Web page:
Common myths about alcohol and aging
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As you look at your healthy habits for the new year, it’s also a good time to check in on how much alcohol you drink.
Alcohol can have different effects on your health as you age.
We’ve debunked four common myths about alcohol and aging. The key is moderation.
The start of a new year means many people are reviewing their habits and making new resolutions. Is drinking on your list? As you look at what you eat and how much you exercise, it might be a good time to check in on how much alcohol you drink too.
There are many myths about alcohol and aging. Is drinking actually good for you? Does it make you age faster? We’ve identified and debunked four key myths about alcohol. And what you should know as you age.
Myth: I should start drinking red wine to stay healthy
Red wine has caused debate among researchers for quite some time. Some research has found a connection between drinking a moderate amount of red wine and a lower risk of heart disease. However, no study has shown that drinking alcohol (including red wine) directly causes better heart health.
It’s more likely that people who have a healthy heart and drink red wine also have other healthy habits. Red wine gets a lot of attention because it has antioxidants from the skin of grapes. The ingredient resveratrol may help reduce inflammation and bad cholesterol.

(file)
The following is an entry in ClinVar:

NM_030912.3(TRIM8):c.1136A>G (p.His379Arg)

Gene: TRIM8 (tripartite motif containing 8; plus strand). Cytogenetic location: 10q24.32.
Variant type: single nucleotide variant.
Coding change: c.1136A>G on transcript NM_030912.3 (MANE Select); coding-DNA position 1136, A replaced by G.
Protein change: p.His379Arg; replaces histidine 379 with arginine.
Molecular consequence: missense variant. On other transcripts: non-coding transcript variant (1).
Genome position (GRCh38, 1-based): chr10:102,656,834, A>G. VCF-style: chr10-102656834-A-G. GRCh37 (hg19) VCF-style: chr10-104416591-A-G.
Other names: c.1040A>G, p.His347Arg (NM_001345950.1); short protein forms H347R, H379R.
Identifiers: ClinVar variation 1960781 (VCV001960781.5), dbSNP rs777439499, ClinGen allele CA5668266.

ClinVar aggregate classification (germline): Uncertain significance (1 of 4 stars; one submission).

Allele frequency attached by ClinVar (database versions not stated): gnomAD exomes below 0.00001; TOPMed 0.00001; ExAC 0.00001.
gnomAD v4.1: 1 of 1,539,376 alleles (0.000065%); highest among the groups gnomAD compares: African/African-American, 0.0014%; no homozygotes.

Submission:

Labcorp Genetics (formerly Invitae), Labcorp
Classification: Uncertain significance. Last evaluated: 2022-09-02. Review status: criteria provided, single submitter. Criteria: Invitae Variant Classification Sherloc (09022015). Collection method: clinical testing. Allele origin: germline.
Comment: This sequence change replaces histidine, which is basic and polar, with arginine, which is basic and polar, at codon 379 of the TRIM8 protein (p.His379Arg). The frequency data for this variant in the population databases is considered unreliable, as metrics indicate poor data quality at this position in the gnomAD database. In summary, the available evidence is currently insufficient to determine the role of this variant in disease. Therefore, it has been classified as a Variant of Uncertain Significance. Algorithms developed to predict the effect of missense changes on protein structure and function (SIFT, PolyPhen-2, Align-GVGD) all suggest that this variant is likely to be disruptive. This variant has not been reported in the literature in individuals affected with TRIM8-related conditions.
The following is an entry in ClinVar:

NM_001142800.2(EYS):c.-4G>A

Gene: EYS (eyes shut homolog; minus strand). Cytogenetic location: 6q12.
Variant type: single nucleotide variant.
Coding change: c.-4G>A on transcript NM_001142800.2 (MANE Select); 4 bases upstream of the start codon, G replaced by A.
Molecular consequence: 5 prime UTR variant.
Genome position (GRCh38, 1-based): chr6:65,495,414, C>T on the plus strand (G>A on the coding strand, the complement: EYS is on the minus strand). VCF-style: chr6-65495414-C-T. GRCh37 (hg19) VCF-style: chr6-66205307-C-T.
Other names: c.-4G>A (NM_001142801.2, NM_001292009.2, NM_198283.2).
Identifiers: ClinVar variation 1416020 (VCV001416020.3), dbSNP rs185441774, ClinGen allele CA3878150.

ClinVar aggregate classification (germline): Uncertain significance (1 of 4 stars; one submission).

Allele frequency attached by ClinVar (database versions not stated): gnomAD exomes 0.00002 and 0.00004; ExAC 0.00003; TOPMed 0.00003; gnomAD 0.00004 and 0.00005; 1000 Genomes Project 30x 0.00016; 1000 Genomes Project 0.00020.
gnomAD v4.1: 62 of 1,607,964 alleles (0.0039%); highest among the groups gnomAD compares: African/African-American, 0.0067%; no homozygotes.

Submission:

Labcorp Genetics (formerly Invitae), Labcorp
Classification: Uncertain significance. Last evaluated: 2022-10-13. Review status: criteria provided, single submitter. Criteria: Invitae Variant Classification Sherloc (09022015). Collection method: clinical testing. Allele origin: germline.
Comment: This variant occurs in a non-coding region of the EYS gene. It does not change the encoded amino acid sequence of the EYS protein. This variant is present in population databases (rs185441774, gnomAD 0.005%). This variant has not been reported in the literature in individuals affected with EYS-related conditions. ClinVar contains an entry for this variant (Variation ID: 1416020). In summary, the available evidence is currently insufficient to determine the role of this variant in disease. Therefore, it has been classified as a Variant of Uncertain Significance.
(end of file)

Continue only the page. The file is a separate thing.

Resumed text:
According to the American Heart Association, proving that drinking moderate amounts of alcohol is good for heart health is challenging. And there are some clear negatives to drinking too much alcohol: high blood pressure, liver disease, and some cancers, for example. There are much better ways to stay heart healthy, such as eating vegetables and whole grains, exercising, and not smoking.
The message? Don’t start drinking now, thinking it will make you healthier. If you already drink, it’s probably okay to continue enjoying the habit in moderation. The Centers for Disease Control defines “moderation” as one drink or less each day for women and two drinks or less each day for men. Drinking less is better than drinking more.
Myth: Drinking alcohol causes Alzheimer’s disease
Alzheimer’s disease is the leading cause of disability in people older than 65 and the most common form of dementia. Researchers don’t fully know what causes this disease, but it’s likely a mix of factors. Is alcohol one of them? It’s possible, but there’s no certain evidence to say that alcohol makes you more likely to develop Alzheimer’s disease.
Drinking lots of alcohol for many years can lead to brain damage. And brain damage can increase your chances of getting dementia. Some studies have shown that if you have Alzheimer’s disease, it can get worse more quickly for heavy drinkers.
It’s clear that too much alcohol can have negative impacts on the body. Alcohol can damage the brain and shrink parts of the brain that help it function. There’s no guarantee that drinking in moderation causes Alzheimer’s disease or protects against it.
Myth: You can drink more (or the same amount of) alcohol as you get older